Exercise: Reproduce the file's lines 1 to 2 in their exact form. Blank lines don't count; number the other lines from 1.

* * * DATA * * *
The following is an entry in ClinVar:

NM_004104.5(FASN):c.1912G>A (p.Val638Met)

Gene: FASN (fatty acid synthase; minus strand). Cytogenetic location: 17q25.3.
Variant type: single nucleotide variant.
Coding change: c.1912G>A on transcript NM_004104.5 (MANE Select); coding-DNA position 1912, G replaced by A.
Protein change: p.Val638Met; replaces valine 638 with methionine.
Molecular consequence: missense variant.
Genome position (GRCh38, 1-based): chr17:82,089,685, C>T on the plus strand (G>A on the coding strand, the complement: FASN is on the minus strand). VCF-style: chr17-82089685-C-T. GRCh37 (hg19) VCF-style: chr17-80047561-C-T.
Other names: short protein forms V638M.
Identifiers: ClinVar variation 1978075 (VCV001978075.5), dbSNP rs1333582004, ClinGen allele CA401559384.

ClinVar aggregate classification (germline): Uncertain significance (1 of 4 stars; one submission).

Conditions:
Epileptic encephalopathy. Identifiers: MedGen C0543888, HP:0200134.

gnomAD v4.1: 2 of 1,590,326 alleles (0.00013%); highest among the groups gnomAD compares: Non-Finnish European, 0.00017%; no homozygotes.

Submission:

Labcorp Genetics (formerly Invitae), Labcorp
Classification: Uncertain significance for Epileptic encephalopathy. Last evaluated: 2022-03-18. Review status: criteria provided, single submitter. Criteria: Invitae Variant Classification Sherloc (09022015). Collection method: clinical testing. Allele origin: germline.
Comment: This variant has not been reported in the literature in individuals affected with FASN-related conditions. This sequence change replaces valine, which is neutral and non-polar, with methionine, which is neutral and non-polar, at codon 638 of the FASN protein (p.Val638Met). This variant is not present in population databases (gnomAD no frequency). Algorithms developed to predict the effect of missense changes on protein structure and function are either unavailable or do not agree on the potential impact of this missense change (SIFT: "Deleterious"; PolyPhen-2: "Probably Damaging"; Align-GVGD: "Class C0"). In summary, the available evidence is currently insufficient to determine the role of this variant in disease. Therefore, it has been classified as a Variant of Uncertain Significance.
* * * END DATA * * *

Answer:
The following is an entry in ClinVar:

NM_004104.5(FASN):c.1912G>A (p.Val638Met)